Nineteen U.S. senators have filed an amicus brief in federal court supporting action en by the Commodity Futures Trading Commission to impose trading limits on speculators in U.S. commodity markets to combat excessive speculation and combat high prices for gasoline, crude oil, food, and other commodities. Senator Carl Levin (D-MI), who spearheaded the effort on the brief, said that an ongoing contributing factor in high energy prices is excessive speculation in U.S. commodity markets. The amicus brief concentrates on a single issue: demonstrating that the Dodd-Frank Act made imposing position limits on speculators mandatory, not discretionary. It discusses the plain language of the law, its legislative history, and seven years of Senate investigations and legislative efforts to combat excessive speculation, in part, by imposing mandatory trading limits on speculators. Senator Levin noted that position limits, which have been part of U.S. commodities law since 1936, are a recognized tool to reduce and prevent excessive speculation and price manipulation in commodity markets. ISDA and SIFMA v. CFTC, Civil Action No. 1:11-CV-2146-RLW, DC of D.C,. April 13, 2012.
Two years ago, the Dodd-Frank Act directed the CFTC to clamp down on excessive speculation by imposing trading limits on speculators, he noted, and the CFTC issued a new regulation to do just that. The financial industry challenged the CFTC regulation in federal court, claiming that Congress never meant for the trading limits to prevent excessive speculation to be mandatory. The amicus brief contends that is exactly what Congress meant. The derivatives and securities industry lawsuit asks the court to impose a preliminary injunction to suspend the regulation immediately and summary judgment to invalidate it permanently.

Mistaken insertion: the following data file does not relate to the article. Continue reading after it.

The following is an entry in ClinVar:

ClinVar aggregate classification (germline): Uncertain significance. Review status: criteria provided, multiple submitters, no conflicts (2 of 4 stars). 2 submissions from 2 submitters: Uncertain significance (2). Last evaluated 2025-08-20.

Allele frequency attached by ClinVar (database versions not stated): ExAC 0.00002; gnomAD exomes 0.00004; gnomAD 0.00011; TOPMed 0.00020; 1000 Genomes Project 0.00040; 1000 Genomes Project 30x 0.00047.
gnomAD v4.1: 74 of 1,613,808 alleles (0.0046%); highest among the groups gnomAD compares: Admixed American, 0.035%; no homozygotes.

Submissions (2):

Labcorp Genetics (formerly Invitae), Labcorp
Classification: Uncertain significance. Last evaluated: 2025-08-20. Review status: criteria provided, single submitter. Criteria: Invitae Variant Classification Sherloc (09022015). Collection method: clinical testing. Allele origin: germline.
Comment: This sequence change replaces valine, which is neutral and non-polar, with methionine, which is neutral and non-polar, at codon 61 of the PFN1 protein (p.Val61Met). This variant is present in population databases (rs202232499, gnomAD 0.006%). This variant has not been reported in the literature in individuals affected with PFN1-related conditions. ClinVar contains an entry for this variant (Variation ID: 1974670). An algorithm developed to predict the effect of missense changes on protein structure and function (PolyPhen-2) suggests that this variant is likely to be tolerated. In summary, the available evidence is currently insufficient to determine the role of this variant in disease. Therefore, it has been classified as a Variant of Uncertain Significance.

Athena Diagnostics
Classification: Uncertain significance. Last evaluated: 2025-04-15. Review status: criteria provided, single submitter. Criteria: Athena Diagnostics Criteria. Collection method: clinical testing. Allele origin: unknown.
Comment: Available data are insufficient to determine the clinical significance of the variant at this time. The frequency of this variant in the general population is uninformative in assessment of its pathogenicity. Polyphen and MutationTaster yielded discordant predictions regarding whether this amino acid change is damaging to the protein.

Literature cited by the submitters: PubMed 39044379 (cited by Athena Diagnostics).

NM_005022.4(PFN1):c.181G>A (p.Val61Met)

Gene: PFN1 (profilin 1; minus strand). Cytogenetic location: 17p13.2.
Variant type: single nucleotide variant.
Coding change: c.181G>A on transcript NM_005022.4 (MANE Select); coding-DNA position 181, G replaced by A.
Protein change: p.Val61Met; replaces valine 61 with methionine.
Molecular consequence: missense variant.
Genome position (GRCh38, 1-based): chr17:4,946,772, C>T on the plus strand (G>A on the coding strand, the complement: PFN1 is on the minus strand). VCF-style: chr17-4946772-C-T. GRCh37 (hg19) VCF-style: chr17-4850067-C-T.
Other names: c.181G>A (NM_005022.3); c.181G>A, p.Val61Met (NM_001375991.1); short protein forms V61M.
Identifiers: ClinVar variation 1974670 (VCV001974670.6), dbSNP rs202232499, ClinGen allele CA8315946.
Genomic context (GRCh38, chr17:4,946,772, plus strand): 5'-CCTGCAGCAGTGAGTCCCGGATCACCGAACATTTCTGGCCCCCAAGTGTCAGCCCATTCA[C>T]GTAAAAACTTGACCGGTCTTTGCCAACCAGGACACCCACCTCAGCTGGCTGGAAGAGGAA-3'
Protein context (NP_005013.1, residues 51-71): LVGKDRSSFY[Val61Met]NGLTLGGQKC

In addition to Senator Levin, the brief was files by Senators Mark Begich (D-AK), Richard Blumenthal (D-CT), Barbara Boxer (D-CA), Sherrod Brown (D-OH), Maria Cantwell (D-WA), Ben Cardin (D-MD), Dianne Feinstein (D-CA), Tom Harkin (D-IA), Patrick Leahy (D-VT), Joe Manchin (D-WV), Claire McCaskill (D-MO), Robert Menendez (D-NJ), Barbara Mikulski (D-MD), Bill Nelson (D-FL), Bernie Sanders (I-VT), Jeanne Shaheen (D-NH), Sheldon Whitehouse (D-RI), and Ron Wyden (D-OR).
The brief notes that after seven years of Congressional studies finding excessive speculation and price manipulation in the commodities markets, due in part to regulatory loopholes and CFTC waivers of position limits, the Dodd-Frank Act intended to make those position limits mandatory. The brief also stated that, in Dodd-Frank, Congress repeatedly referred to the limits as required because it intended to make them so. Had Congress intended to make position limits discretionary, reasoned the Senators, it is inexplicable that it would have referred to them as required rather than, for example, as permitted or authorized.
Instead, Congress chose to direct the CFTC to establish position limits within a set period, chose to do so unconditionally, and chose to describe those limits as required. The industry’s reading of the statute would nullify all of those deliberate choices by Congress and substitute a permissive regime that Congress foreclosed.
In light of Congress’ own work in this area, contended the Senators, the industry’s suggestion that Congress wanted the CFTC to conduct duplicative studies regarding the existence of excessive speculation and the necessity of position limits rings hollow and is unsubstantiated by the record. A more logical conclusion, and one that is consistent with the statutory language, is that having determined that the level of speculation in the commodities markets was excessive, and that position limits were too often missing or waived, Congress directed the CFTC to impose mandatory position limits within a specified time period to address excessive speculation, and to report back to Congress within twelve months on any resulting effects.